Covering, discovering

Estufas, usually cylindrically shaped greenhouses constructed of a frame of iron tubes with a covering of plastic foil, are common in this area. They protect crops from too much heat in summer and the heavy rains in winter. Our domes are spherical but otherwise constructed from the same materials. Today most of the foil covering was mounted, stapled onto wooden laths that are tie-wrapped to the tubes.

Meanwhile in the garden a little Buddha was discovering our strawberry fields and the peppers, lettuce, tomatoes, honey melons and beans that we are harvesting now. He is the son of Kinga, a new participant from Hungary. Also part of Ananda’s gardening team today: Pragati from Holland who wants to discover communities. She transformed our produce into a delicious dinner.

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3 Responses so far »

  1. 1

    Wendy said,

    Nice to read good things about Pragati.
    Give her a hug from me please.

    • 2

      Osho's Garden said,

      Hi Rick. Thank you for your comment. Maybe we have been just lucky but we had no more problems than a few staples coming loose occasionally and re-stapling the plastic took care of that. Actually I am amazed to see how well the dome shape handles wind, because several other tents were blown away while the domes seemed unaffected. One factor may be that I took care to make the entries only facing south-east. Strong winds here are usually from westerly directions, so this way they create a vacuum in the dome rather than blowing it up. I heard from friends nearby who had their dome cover blown away when they left a west-facing entry open. I agree with you that covering with polycarbonate sheets would be too expensive and indeed difficult to get the seams waterproof. We covered one structure with 0.5 mm clear PVC foil, welded with a hot air tool. But nothing beats this simple and fast method of stapling cheap thin foil. We use the yellowish variety that has good UV resistance, and in summer it can be shaded with the green shade fabric, for some applications all year and this fabric is very strong so it also protects the plastic foil against wind damage. Good luck with your projects and keep me posted when you experience something new!
      Pujari

  2. 3

    Rick said,

    Hello,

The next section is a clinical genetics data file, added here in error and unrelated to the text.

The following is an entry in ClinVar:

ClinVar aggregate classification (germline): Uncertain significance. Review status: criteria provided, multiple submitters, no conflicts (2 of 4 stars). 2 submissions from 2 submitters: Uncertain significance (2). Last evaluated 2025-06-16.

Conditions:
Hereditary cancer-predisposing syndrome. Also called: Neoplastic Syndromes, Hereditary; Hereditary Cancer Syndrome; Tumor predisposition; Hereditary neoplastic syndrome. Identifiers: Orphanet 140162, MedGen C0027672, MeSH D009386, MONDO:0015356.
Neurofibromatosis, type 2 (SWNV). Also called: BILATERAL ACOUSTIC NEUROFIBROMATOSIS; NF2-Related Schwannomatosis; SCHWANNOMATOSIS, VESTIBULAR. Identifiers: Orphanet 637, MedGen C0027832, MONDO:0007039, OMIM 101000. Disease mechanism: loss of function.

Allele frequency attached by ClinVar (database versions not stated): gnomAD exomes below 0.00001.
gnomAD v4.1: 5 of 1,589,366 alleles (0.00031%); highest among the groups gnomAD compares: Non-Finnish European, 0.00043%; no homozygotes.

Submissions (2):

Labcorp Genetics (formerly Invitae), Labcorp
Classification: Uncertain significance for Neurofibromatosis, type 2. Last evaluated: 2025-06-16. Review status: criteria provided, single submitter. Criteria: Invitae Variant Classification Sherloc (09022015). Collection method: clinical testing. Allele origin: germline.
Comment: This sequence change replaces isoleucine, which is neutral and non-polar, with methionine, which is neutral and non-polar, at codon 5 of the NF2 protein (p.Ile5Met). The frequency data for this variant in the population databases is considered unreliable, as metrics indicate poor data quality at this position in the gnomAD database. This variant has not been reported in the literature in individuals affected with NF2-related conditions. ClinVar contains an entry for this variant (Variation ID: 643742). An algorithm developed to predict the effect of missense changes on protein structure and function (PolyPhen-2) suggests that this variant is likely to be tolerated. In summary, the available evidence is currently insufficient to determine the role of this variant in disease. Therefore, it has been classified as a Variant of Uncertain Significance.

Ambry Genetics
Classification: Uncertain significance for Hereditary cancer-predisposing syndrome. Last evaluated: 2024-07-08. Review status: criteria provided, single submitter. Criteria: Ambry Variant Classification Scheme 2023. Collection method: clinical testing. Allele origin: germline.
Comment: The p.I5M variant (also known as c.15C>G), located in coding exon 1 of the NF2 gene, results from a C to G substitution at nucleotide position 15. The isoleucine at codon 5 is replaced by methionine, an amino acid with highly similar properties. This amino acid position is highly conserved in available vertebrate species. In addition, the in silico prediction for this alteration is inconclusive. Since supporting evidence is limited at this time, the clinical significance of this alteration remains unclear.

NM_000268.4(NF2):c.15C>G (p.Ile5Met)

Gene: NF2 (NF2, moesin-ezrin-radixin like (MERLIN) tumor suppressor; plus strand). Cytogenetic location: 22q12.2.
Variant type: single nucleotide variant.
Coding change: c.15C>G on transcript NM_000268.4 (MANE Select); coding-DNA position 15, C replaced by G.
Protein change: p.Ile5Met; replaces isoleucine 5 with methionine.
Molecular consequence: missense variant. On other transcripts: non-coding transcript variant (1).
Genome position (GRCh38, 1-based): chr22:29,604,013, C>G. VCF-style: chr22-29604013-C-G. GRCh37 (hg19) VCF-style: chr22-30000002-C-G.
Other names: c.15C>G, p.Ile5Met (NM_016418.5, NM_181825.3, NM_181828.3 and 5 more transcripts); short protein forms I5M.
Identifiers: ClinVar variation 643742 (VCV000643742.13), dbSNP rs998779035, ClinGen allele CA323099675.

Many years ago I had built a small wooden geodesic dome frame and covered it in plastic much like yours. When the wind blew even lightly the plastic would balloon up, recede, balloon up, recede, over and over like it was trying to inflate repeatedly. Even with large openings for venting this occurred creating an unbearable noisiness. Did you experience this phenomenon? Very recently because of seeing and visiting great sites like yours I have a renewed interest in building a dome vegetable greenhouse for my wife and I. That is if expenses will permit it or else I will have to wait. I can not afford glazing with polycarbonate and will go with the greenhouse poly which can last up to 5 years or more. Because of my past experience with my dome I am looking for a conducive methodology for covering a greenhouse dome that will not balloon up and suffer wind vibration causing holes to form in the plastic. The sites I have visited where some attached a cut out poly covering in separate pieces overlapping seams as they went and attaching it with staples were not satisfied with the result. Another method I have been looking at involved covering individual triangles with poly, stapling over the edges and then using a heat gun to shrink the poly creating a drum tight appearance. Then all the triangles are bolted together from underneath to form the dome. Sometimes a cluster of triangles are covered all at once which would save a little on labor. This of course would stop wind vibration but is very very labor intensive and then after you erect the dome you will have many leaks because of all the seams. Even silicone caulk will not stick to the overlapping poly. A no win scenario if you are also wanting to store things in your dome that needs to be kept dry. If there was a way to seal these seams it would be probably the way to go. I am hoping someone someday will have a solution for this problem and share it with us. Your dome looks great and if I was ever going for a geodesic dome greenhouse I would use the same configuration as yours as it covers the most ground space using materials economically. It is beautiful to look at as well. I am enjoying your blog and hope you will continue to share your growing experiences. God, bless! 🙂


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